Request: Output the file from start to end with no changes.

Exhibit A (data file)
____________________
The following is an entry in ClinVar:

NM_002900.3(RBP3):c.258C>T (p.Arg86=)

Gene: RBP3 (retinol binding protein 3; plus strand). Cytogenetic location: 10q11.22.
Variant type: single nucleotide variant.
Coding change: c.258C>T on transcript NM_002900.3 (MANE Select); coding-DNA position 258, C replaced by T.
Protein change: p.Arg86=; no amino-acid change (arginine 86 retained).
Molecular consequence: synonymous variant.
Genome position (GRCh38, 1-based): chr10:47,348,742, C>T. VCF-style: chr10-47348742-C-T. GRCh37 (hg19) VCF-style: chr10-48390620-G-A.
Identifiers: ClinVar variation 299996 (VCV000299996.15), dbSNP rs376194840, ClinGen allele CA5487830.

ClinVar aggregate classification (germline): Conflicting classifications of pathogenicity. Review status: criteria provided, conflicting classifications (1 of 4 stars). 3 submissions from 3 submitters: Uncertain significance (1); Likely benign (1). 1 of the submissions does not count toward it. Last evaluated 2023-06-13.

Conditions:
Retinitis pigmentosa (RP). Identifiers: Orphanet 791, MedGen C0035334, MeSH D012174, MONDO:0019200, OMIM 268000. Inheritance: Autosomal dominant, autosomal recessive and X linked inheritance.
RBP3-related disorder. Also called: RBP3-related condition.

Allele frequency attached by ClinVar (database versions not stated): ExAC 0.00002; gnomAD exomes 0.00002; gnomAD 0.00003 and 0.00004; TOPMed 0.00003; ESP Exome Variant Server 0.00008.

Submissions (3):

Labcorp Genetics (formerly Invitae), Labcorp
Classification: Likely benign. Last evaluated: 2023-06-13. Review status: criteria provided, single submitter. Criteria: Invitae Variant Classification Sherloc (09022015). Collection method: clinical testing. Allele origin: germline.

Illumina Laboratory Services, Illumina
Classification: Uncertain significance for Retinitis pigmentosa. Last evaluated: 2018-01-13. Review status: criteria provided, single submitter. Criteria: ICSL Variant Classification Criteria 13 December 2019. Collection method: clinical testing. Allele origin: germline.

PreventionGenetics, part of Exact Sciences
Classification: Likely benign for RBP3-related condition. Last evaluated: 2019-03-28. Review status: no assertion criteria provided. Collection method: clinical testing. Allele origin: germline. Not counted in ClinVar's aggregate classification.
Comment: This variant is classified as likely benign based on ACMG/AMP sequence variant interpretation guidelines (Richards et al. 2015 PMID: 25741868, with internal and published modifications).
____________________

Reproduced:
The following is an entry in ClinVar:

NM_002900.3(RBP3):c.258C>T (p.Arg86=)

Gene: RBP3 (retinol binding protein 3; plus strand). Cytogenetic location: 10q11.22.
Variant type: single nucleotide variant.
Coding change: c.258C>T on transcript NM_002900.3 (MANE Select); coding-DNA position 258, C replaced by T.
Protein change: p.Arg86=; no amino-acid change (arginine 86 retained).
Molecular consequence: synonymous variant.
Genome position (GRCh38, 1-based): chr10:47,348,742, C>T. VCF-style: chr10-47348742-C-T. GRCh37 (hg19) VCF-style: chr10-48390620-G-A.
Identifiers: ClinVar variation 299996 (VCV000299996.15), dbSNP rs376194840, ClinGen allele CA5487830.

ClinVar aggregate classification (germline): Conflicting classifications of pathogenicity. Review status: criteria provided, conflicting classifications (1 of 4 stars). 3 submissions from 3 submitters: Uncertain significance (1); Likely benign (1). 1 of the submissions does not count toward it. Last evaluated 2023-06-13.

Conditions:
Retinitis pigmentosa (RP). Identifiers: Orphanet 791, MedGen C0035334, MeSH D012174, MONDO:0019200, OMIM 268000. Inheritance: Autosomal dominant, autosomal recessive and X linked inheritance.
RBP3-related disorder. Also called: RBP3-related condition.

Allele frequency attached by ClinVar (database versions not stated): ExAC 0.00002; gnomAD exomes 0.00002; gnomAD 0.00003 and 0.00004; TOPMed 0.00003; ESP Exome Variant Server 0.00008.

Submissions (3):

Labcorp Genetics (formerly Invitae), Labcorp
Classification: Likely benign. Last evaluated: 2023-06-13. Review status: criteria provided, single submitter. Criteria: Invitae Variant Classification Sherloc (09022015). Collection method: clinical testing. Allele origin: germline.

Illumina Laboratory Services, Illumina
Classification: Uncertain significance for Retinitis pigmentosa. Last evaluated: 2018-01-13. Review status: criteria provided, single submitter. Criteria: ICSL Variant Classification Criteria 13 December 2019. Collection method: clinical testing. Allele origin: germline.

PreventionGenetics, part of Exact Sciences
Classification: Likely benign for RBP3-related condition. Last evaluated: 2019-03-28. Review status: no assertion criteria provided. Collection method: clinical testing. Allele origin: germline. Not counted in ClinVar's aggregate classification.
Comment: This variant is classified as likely benign based on ACMG/AMP sequence variant interpretation guidelines (Richards et al. 2015 PMID: 25741868, with internal and published modifications).